0

In the second version, where you have for (i=0;i<r*c;i++) *d++ = *(mat.d)++;, the key difference to note is that you will be changing the value of d (and mat.d), which is almost certainly something you don't want to do. After the assignment d = new double [r*c]; d is pointing to the new array, and presumably you still want it to be pointing there after ...


1

I think the key to answering this question is to look at this one, particular usage scenario. Inheritance is used to enforce database configuration options, like the connection string. This is an anti pattern because the class is violating the Single Responsibility Principal --- It is configuring itself with a specific source of that configuration and not ...


1

A subtype is never "wrong" as long as you can always replace an instance of its supertype with an instance of the subtype and have everything still work correctly. This checks out as long as the subclass never tries to weaken any of the guarantees the supertype makes. It can make stronger (more specific) guarantees, so in that sense your coworker's intuition ...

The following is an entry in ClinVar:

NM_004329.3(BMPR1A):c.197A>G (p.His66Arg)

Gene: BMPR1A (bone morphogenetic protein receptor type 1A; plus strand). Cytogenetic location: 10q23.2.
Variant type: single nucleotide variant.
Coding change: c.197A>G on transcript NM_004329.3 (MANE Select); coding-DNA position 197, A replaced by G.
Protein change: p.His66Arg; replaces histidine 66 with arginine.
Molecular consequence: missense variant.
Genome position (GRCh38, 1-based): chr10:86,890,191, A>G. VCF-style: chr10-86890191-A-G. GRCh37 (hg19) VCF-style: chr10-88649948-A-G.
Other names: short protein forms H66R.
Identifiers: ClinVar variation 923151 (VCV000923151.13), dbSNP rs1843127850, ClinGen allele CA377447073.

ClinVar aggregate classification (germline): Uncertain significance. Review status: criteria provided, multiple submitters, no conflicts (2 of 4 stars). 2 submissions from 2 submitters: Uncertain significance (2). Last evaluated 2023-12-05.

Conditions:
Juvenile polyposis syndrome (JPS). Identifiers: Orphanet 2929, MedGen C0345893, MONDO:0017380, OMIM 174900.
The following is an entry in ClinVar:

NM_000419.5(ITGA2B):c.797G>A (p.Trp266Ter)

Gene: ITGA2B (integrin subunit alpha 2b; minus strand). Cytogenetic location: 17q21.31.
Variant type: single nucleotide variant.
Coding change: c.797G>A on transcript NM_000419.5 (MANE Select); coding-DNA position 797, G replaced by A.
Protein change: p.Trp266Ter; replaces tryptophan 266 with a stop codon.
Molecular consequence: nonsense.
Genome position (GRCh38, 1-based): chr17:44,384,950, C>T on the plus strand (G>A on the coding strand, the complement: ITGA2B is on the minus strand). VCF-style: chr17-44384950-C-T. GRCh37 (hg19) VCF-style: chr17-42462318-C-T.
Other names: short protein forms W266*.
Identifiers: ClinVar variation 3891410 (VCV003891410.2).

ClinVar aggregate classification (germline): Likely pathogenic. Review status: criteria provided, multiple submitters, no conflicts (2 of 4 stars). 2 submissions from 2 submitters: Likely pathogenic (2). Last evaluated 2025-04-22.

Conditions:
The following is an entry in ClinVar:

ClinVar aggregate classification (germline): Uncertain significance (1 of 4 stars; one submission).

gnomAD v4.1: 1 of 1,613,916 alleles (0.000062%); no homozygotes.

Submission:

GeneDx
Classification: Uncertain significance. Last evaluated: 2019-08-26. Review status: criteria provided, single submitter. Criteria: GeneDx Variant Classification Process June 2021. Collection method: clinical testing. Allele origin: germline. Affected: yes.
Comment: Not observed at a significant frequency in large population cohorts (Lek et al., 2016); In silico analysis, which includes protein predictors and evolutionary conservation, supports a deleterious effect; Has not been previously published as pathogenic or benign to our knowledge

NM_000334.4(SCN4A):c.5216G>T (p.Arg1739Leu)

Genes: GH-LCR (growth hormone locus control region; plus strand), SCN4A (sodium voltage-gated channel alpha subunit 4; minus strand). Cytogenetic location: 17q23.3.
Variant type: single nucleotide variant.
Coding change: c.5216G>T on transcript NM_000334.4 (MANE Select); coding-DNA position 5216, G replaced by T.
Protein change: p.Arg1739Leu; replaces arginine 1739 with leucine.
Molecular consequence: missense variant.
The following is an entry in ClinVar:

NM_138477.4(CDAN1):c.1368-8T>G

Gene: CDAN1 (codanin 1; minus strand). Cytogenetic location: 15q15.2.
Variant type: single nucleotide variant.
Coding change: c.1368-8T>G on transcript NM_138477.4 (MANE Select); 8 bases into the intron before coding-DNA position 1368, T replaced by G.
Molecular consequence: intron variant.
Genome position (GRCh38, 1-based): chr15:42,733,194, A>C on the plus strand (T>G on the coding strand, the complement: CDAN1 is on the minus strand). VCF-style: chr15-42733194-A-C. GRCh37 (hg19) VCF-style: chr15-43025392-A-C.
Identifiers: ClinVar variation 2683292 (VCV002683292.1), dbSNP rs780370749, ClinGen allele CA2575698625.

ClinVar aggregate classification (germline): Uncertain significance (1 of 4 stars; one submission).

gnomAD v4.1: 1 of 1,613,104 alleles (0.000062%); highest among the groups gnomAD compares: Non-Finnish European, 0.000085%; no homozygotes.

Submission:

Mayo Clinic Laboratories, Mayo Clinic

45

If all you want to do is create class X with certain arguments, subclassing is an odd way of expressing that intent, because you aren't using any of the features that classes and inheritance give you. It's not really an anti-pattern, it's just strange and a bit pointless (unless you have some other reasons for it). A more natural way of expressing this ...


7

No, it's not an anti-pattern. I can think of a number of practical use cases for this: If you want to use compile time checking to make sure collections of objects only conform to one particular subclass. For example, if you have MySQLDao and SqliteDao in your system, but for some reason you want to make sure a collection only contains data from one ...


13

Which of these intuitions is correct? Your coworker is correct (assuming standard type systems). Think about it, classes represent possible legal values. If class A has one byte field F, you might be inclined to think that A has 256 legal values, but that intuition is incorrect. A is restricting "every permutation of values ever" to "must have field F ...


0

I think you are missing 1 or maybe 2 layers in your design which is why you are not sure where to put business logic or 'builder' code. You should consider adding a service and possibly repository layer. The service layer is a layer that interfaces between controllers and the model/repository. It may contain business logic or may just be a thin API layer. ...